Over 38 years, Linda Berglin helped develop many of the state's safety net programs. The DFLer said she felt "underutilized" of late.
DFL State Sen. Linda Berglin called it quits Monday, rubbed raw by the political winds that blew her party out of power and began breaking up programs that she created and nurtured over decades to help low-income people.
After 38 years in the House and the Senate, Berglin was the most knowledgeable legislator on health and human service issues, a chief architect of MinnesotaCare for low-income working people, General Assistance Medical Care for the destitute and other safety net programs.
"During the last six months, I have felt that my talents and skills have been underutilized," said Berglin, 66, a legislator with a soft voice but a spine of steel as she steered debate over legislation until Republicans took control of the Legislature with last fall's elections.
"As I see so much of what I have worked on over the years being chipped away or repealed entirely, I worry that our state is moving away from the community spirit that has made us such a great place," she said.
She will step down Aug. 15. Last week, she started a new job -- her first outside the Legislature since she was a fund-raiser for a community group in the 1970s -- as health policy manager for Hennepin County, including helping implement federal health care law changes.
Gov. Mark Dayton will call a special election to fill her seat. Rep. Jeff Hayden, a DFLer representing part of her district, has announced he will run. Dayton also must call a special election to fill the seat of DFL Sen. Linda Scheid of Brooklyn Park, who died in June.
'Kind of the queen'
Advocates and fellow legislators praised Berglin's encyclopedic command of laws and programs to help the poor and disadvantaged, as well as her sometimes single-handed coming up with solutions to save programs.
"She did that over and over," said Michael Scandrett, a health care consultant and executive director of the Minnesota Safety Net Coalition. "She saved the state millions of dollars by making sure programs worked to prevent problems down the road by providing proper care now."
But as chairwoman of the Senate Health and Human Services Committee until Republicans took control this year, she ruffled plenty of feathers along the way.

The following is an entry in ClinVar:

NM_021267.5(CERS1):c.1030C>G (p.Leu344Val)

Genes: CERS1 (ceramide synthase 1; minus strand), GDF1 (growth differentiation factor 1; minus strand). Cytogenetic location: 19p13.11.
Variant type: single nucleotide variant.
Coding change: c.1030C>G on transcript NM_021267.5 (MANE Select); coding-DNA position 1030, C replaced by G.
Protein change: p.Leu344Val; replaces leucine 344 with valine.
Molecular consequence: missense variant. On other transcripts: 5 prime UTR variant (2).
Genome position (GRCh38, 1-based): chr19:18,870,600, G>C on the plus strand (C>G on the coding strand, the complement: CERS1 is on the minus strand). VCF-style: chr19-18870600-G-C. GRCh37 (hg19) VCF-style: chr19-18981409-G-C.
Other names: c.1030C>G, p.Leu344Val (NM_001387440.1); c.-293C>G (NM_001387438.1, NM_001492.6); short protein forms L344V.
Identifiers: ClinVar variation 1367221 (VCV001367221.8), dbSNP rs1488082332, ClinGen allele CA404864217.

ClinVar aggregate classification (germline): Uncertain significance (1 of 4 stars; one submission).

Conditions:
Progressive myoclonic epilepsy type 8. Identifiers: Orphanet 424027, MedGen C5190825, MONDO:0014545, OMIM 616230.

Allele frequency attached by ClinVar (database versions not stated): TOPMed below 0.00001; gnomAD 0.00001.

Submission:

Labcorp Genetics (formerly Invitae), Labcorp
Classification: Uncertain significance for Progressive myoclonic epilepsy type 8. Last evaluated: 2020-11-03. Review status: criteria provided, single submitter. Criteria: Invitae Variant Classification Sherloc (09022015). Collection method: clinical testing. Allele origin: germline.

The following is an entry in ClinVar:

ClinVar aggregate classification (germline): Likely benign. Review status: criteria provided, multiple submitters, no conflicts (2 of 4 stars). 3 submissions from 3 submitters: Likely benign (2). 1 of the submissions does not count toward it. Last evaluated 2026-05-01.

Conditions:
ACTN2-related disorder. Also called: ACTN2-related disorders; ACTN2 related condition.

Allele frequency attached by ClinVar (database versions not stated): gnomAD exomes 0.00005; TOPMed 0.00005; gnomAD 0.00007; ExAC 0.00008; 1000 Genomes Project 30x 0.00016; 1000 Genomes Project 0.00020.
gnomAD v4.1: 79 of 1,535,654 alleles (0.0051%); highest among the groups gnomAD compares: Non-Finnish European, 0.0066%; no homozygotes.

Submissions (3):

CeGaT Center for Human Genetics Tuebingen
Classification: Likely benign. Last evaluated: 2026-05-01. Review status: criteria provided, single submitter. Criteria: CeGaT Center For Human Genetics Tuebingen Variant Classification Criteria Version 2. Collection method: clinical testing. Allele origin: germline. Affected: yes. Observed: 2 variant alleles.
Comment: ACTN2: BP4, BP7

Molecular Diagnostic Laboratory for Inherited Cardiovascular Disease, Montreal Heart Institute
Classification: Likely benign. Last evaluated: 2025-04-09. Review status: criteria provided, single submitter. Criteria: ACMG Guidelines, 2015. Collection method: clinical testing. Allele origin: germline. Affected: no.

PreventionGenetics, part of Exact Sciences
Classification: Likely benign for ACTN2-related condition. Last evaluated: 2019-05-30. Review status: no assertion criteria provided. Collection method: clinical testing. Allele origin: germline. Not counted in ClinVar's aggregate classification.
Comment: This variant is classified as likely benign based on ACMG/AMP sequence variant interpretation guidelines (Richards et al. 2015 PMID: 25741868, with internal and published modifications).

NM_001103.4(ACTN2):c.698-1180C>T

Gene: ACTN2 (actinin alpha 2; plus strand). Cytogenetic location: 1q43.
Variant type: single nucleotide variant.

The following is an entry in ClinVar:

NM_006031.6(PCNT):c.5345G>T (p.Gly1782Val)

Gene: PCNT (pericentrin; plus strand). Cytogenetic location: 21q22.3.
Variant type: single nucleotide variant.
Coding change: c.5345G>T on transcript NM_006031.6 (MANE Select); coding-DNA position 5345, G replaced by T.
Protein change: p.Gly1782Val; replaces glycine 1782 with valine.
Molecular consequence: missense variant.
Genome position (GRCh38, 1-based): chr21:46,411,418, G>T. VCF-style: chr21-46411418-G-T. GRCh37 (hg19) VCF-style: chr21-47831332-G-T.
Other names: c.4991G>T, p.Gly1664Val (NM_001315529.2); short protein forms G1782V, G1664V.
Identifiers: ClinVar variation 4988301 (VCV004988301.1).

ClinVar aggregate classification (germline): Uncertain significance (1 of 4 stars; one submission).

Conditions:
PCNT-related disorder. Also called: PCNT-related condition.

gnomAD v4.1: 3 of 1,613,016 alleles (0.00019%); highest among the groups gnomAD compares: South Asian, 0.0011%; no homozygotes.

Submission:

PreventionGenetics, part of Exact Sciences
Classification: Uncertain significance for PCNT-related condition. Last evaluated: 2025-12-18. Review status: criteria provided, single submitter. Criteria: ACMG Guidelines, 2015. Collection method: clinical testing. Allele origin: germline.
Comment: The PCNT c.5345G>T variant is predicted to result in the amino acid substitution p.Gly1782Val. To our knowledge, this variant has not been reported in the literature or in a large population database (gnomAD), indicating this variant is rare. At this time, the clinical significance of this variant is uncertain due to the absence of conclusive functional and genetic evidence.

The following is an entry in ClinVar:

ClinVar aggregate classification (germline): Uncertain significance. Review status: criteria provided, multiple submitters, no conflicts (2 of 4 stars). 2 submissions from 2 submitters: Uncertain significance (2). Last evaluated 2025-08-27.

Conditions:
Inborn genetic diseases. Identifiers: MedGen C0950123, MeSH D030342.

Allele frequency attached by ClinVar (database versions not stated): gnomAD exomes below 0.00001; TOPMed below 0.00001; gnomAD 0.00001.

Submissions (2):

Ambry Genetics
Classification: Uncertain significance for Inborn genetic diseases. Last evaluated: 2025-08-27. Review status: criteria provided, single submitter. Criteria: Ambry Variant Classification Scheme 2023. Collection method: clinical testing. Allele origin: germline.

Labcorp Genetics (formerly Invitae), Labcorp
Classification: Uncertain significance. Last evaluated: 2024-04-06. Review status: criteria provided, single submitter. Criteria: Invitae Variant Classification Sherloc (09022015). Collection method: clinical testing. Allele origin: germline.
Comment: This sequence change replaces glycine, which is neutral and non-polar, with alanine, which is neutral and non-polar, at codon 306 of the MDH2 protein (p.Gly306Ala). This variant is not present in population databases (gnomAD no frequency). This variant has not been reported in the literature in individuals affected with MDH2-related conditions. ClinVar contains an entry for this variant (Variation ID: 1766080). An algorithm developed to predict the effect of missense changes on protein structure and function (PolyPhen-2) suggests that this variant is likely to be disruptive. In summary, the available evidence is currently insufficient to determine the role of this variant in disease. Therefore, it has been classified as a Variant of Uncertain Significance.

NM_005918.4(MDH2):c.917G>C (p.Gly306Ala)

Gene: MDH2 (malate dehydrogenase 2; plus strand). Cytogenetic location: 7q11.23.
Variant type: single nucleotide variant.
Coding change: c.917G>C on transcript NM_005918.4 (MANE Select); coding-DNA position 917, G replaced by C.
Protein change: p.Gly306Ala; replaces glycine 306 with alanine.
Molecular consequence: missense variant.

"Well, I think I was fair. But sometimes people come up with screwy versions of the facts or don't really understand how programs work," she said in an interview in her new office in the Hennepin County Government Center.
The poor and struggling who testified before her committee were treated with respect, but those who provided care, state bureaucrats and even fellow legislators at times were lectured or cut off by an impatient and sometimes imperious Berglin.
"She is kind of the queen, and everybody else is not," an exasperated Patti Cullen, CEO of Care Providers of Minnesota nursing home association, muttered during a legislative debate two years ago.
On Monday, Cullen said, "I'll tell you, Sen. Berglin was fair but tough. We often didn't agree, but she expected you to know your facts and to come up with some alternatives.
"With her gone, we're losing that institutional memory that was stored up in her [Sen. Berglin's] brain and in her files," she said. "There's nobody else in the Legislature right now who can fill that role."
Ignored by both sides
But Berglin felt ignored this year by the Republican majority and by Dayton. Neither sought her help in crafting budget proposals -- before or during the legislative session, or during the government shutdown. When she tried to enter a meeting of negotiators last week, she was told by Dayton's office to leave because Republicans wanted her out of the room.
"Welcome to the minority," Rep. Jim Abeler, R-Anoka, said Monday. "When I was in the minority, I didn't get many calls from the other side, either."
Berglin has been "a tenacious senator who I think well represents the people in her district," said Abeler, who now heads the House Health and Human Services Finance Committee. "I don't always agree with her -- what's best for her district may not be best for Biwabik or Anoka, but I respect her honesty, intelligence and hard work."
Berglin has focused much of her legislative career pushing for increased access to affordable health care, child care, mental health reforms and community-based services to help frail elderly and disabled people stay in their homes.
She was a chief architect of state programs bringing medical care to low-income working people and the destitute. She authored laws setting up social services to help aged and disabled people remain out of institutional care.
Berglin was a major force in 2007 legislation to refocus Minnesota health care programs from paying for services to paying for results, a change just unfolding. She also fought to move people with mental illness out of state hospitals and into expanded community services.
"There's more I was ready to do, but in this political environment, I'm not sure how effective I could be," she said.
"I think I can be of more use helping Hennepin County implement good health policies than get the state to develop good policies."
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